Surging to a Stalemate

Are we really winning in Iraq?


When it comes to the Bush administration's strategy in Iraq, the Republican presidential candidates all seem to be auditioning for the lead in a remake of "Pollyanna." In their eyes, it has been the greatest triumph since the liberation of Paris.

John McCain crows that the Democratic presidential aspirants "continue to deny the facts on the ground that we are succeeding." Mitt Romney says "the surge is working." Mike Huckabee agrees. Rudy Giuliani boasts that he supported it from the start. Only the perennial skunk at the garden party, Ron Paul, declines to recite the catechism.

The GOP candidates are hardly alone in calling the surge, announced a year ago, a stunning success. The administration and its allies insist that the decline in violence and U.S. casualties are proof we have turned the corner. But as with alleged breakthroughs in the past, this one turns out to be composed mostly of wishful thinking and selective vision.

Even the claim of improved security is a major overstatement. True, American military casualties have dropped sharply over the past year, and many Iraqi neighborhoods are no longer the charnel houses they used to be. But Americans are still dying at the rate of one every day. And violent civilian Iraqi deaths, according to the independent website, have averaged about 1,000 a month since September.

That's far lower than in last January, but it's no better than in 2005, and it's well above the levels of 2004—when Iraq was already in the grip of bloody chaos. To pronounce that reduction a success is like driving your car into a lake and then bragging when you pull it halfway out.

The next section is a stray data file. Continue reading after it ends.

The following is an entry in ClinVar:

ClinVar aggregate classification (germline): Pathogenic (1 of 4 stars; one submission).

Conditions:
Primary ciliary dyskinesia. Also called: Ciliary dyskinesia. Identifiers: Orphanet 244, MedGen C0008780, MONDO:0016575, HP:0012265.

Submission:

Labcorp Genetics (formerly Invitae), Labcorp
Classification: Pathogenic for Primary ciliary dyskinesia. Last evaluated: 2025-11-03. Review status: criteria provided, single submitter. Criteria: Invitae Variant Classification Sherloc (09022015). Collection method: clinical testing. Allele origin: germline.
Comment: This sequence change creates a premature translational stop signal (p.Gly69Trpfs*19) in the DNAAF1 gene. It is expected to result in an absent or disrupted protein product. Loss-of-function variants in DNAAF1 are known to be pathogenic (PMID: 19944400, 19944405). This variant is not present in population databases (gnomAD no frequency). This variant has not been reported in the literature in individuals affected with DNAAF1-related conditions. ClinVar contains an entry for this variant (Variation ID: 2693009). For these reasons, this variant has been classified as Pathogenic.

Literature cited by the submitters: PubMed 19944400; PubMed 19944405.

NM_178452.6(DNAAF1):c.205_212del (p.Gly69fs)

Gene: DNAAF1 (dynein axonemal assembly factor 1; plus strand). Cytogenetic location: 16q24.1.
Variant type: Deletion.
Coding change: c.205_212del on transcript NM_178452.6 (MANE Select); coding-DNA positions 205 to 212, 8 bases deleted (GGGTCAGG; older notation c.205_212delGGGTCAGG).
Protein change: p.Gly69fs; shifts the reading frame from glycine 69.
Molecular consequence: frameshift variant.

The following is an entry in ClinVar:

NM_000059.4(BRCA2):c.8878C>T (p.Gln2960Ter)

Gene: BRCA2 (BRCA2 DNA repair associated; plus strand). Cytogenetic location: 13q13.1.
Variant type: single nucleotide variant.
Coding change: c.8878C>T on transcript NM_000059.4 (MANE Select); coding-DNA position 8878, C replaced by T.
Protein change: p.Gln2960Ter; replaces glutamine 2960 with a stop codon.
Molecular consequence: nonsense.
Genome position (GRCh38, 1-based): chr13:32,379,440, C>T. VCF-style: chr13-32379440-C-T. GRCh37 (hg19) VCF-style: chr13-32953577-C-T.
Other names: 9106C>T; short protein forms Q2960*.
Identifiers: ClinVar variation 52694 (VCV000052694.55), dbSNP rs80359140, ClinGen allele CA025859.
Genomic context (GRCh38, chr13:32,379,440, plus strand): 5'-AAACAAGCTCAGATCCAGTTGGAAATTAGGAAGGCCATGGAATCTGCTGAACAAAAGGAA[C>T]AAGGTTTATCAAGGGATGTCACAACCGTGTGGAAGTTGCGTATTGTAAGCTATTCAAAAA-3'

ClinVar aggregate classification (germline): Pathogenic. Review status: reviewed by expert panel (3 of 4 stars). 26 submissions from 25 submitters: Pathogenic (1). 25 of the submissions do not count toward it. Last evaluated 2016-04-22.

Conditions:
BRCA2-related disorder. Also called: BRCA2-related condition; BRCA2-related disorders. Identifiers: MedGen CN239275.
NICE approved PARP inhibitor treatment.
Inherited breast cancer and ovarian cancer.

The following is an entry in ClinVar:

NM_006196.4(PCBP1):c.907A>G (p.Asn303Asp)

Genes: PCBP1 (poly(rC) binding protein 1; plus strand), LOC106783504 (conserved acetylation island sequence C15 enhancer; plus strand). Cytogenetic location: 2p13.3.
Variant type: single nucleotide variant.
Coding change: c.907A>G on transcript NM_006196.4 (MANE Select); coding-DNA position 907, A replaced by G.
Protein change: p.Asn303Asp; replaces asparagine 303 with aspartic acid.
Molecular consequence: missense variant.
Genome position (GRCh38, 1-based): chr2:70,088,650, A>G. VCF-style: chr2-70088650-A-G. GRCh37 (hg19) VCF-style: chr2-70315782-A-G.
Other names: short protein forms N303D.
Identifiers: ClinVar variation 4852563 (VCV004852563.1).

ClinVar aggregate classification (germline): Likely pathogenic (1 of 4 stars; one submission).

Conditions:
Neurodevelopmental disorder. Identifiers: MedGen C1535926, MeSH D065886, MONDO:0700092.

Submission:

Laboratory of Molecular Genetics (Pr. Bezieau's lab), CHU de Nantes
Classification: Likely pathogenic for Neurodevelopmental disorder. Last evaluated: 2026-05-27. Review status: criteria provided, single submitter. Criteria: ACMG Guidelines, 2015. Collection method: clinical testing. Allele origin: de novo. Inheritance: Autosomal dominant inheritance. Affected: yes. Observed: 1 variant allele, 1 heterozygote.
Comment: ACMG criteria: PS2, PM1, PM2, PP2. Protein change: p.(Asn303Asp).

The more sober supporters of the war recognize we have far to go. "Very real progress is anything but stable victory, even in the area where the U.S. and Iraqi surge has been most effective," writes Anthony Cordesman of the Center for Strategic and International Studies. The surge, he says, "has not brought lasting stability and security" even to Baghdad.

The surge itself may not be as important as another change in strategy—joining forces with Sunni militias previously allied with al Qaida. "Paying them not to blow us up" is how one American sergeant summarized it for the Los Angeles Times.

For the moment, at least, that tactic has served to quell attacks in some areas. But it comes at a high price: strengthening groups that, once we leave, may revolt against the Shiite-dominated central government.

Mark Kimmitt, deputy assistant secretary of defense for Middle Eastern affairs, recently said that if he had to guess the chance that the surge can bring stability, he'd say "maybe it's three in 10, maybe it's 50-50, if we play our cards right." That glum forecast may be too generous, since playing our cards wrong has been the hallmark of the occupation.

The surge, it's easy to forget, was not intended merely to improve security, but to facilitate political progress. But of the various legislative actions Bush demanded of the Iraqi government a year ago, the only one it has passed is a new law to allow former members of Saddam Hussein's Baath party back in government.

Even that change was of dubious import, since some Sunnis—who are supposed to be the chief beneficiaries—say it's worse than the status quo. But The New York Times reports that some Shiites "hailed it because it would ban members of even the lowest party levels from the most important ministries: justice, interior, defense, finance and foreign."

So this supposed step toward reconciliation may obstruct it yet again. What has been clear in recent months is what was always clear: Iraqis are not ready to make the compromises needed to create a stable, unified nation. And as long as we stay in Iraq, they don't have to.

One key gauge of success for the administration's strategy is whether Iraqis will be able to take over running their own country. By that measure, it's a failure. Iraqi defense minister Abdul Qadir says the government won't be able to take full responsibility for internal security until 2012—or to handle outside threats until 2018 or 2020.

What we have achieved in Iraq is not victory but an expensive stalemate that appears to have no end. John McCain, asked how long he is willing to keep American forces in Iraq, replied, "Maybe a hundred years." If that's the goal, we're on the right track.